Masters Of Cinema #46 - Die Nibelungen - Blu-ray Review

'Lang has taken us down from the very top and now, here we are, in the grubby embers of cold revenge and murderous desperation.'

Based on an ancient German poem, previously the source for Wagner's Ring Cycle, there is more reason to call Fritz Lang's Die Nibelungen 'epic' than simply its running time of just shy of five hours. Lang's portrayal of famous myth and fable is vested in an exploration of heroic constructs, of inevitable tragedy and of worldly prevalent themes of revenge and power. Through grand motifs and set pieces, the German director orchestrates his creation through operatic movements of heroism, fragile alliance and death.

Ostensibly two back-to-back films, Siegfried and Kriemhild's Revenge, Lang goes from the creation of an invincible hero to the inevitable downfall of morals and common sense when that hero is destroyed. As such, the two halves of the whole play out incredibly differently, despite their close relation to one another.

Siegfried, concerned mainly with the building up of the titular hero (Paul Richter) and his ability to win alliances with the most difficult of men, feels much less of a resounding epic than its later counterpart. More time is given over to character building and an exploration of the scenery surrounding our hero than in the later film, where the world is already established. Lang floats ponderously through beautiful sun-dappled forests and pauses for huge stretches of time on individuals' faces, as they react to new propositions.

The main drama in the first half of Die Nibelungen arrives when Siegfried helps weakling Gunther (Theodor Loos) to overcome the female warrior Brunhild (Hanna Ralph), and thus claim her as his bride. Notable for Lang's mastery of super-imposition camera techniques, these scenes and the film's conclusion also allow Ralph to shine, in a film marked out by the powerful performances of its two female leads.

Kriemhild (Margarete Schön) has, of course, more to do in the second half of Lang's epic, where she is the subject, but here she too is pushed to the fore on occasion, notably during Siegfried's death, where Lang finally finds some emotional truth in a first half that is incalculably cold on too many occasions.

'In a disparaging end for human nature, Kriemhild is seen perched atop the madness, clearly lit in bright white, presiding over her troops like a stony-faced angel of death'

The second half of Die Nibelungen, Kriemhild's Revenge, perks noticeably from the first. The narrative, structured around Kriemhild's attempts to avenge her fallen lover and The Nibelungen's attempts to defend his killer, is more obviously fraught with drama and Lang manages to create momentum and pace, where previously there was little.

Gone are long languishings in forests, time spent on close-ups is also much reduced and an apparent increase in title cards add depth to the story. Kriemhild's dangerous play to accept the wedding proposal of Attila, King of The Huns (Rudolf Klein-Rogge), is the move of a desperate woman, but Lang and writing partner Thea von Harbou do well to keep the full extent of Kriemheld's punishing desperation to avenge hidden until right at the finale.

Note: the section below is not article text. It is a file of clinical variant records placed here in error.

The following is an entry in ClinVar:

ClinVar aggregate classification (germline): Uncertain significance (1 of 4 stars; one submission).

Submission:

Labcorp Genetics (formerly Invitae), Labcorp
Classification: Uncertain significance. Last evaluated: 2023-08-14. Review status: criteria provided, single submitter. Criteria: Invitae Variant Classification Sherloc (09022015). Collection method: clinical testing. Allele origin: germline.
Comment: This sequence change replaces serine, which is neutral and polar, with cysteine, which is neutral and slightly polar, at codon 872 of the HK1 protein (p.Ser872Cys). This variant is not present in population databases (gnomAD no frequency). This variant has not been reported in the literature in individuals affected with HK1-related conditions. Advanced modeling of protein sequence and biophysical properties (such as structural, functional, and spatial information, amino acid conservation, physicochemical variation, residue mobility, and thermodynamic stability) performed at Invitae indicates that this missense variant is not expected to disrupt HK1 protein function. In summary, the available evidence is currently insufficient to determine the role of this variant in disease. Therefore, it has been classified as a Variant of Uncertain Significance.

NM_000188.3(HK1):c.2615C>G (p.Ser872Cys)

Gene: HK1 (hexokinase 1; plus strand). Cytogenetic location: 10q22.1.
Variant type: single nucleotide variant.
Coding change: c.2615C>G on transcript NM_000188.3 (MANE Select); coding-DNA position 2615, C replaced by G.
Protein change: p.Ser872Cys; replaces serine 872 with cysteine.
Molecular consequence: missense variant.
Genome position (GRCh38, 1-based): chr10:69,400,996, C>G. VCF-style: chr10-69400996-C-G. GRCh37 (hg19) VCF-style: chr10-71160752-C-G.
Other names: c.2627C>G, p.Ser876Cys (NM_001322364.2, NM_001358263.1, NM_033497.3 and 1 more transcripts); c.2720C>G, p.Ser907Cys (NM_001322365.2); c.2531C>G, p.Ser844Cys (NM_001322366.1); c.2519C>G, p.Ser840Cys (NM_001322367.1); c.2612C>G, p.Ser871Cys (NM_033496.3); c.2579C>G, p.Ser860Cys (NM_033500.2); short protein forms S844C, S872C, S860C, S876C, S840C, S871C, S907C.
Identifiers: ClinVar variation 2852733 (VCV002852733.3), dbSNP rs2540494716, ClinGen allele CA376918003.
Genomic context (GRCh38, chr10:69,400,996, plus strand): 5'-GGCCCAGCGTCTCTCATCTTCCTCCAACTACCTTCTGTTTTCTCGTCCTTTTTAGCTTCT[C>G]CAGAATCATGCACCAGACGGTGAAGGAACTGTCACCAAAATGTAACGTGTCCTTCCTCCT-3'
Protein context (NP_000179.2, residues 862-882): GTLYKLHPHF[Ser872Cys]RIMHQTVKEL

Everything, in fact, feels purposefully different in the second film. Compare and contrast the introduction of blond, bare-chested Siegfried, at the start of the first, with the introduction of Attila, at the beginning of the second. Slumped over his throne, the savage Attila looks every bit the opposite to the noble hero, first seen bending over the fires of a blacksmith's forge. Lang has taken us down from the very top and now, here we are, in the grubby embers of cold revenge and murderous desperation.

What comes in the final third of Kriemhild's Revenge is warned against by three characters during the middle section of the film; a priest, Kriemhild's brother and an outside observer (Rudiger played by Rudolf Rittner). We are left in little doubt that something is coming but when it does, the full wrath of Kriemhild still has the ability to catch us off guard, as does the dark lengths Lang is willing to allow the picture, and villain Hagen Tronje (Hans Adalbert Schlettow), to go.

In a disparaging end for human nature, which clearly influenced such subsequently momentous on-screen battles as Peter Jackson's skirmish at Helm's Deep, Kriemhild is seen perched atop the madness, clearly lit in bright white, presiding over her troops like a stony-faced angel of death. It might not be apparent that all of this is coming from the first two hours or so, but stick with Lang's Die Nibelungen. This is an epic for many reasons, all of them revealed come the tragedian finale.

Founded in 2004, The Masters of Cinema Series is an independent, carefully curated, UK-based Blu-ray and DVD label, now consisting of over 150 films. Films are presented in their original aspect ratio (OAR), in meticulous transfers created from recent restorations and / or the most pristine film elements available.

Die Nibelungen is released in the UK on Monday 29th October 2012


  1. I've only seen this on You Tube, where the uploader unfortunately stretched it to fit a wider aspect ratio. Nonetheless, it blew me away. I love that dragon you show atop, the geometrical visuals, the sense of impending doom and increasing intensity. Lang is not really one of my favorite directors, but this is definitely my favorite of his silent films and my favorite of his films overall.

    1. It's definitely worth searching out if you're a fan: if only for the fact that MoC present it correctly, on a really good restoration. I had a note down about the geometric visuals (they seem to increase as well, the 2nd half really has everything!) that then didn't make it into the piece above. The dragon is, indeed, brilliant!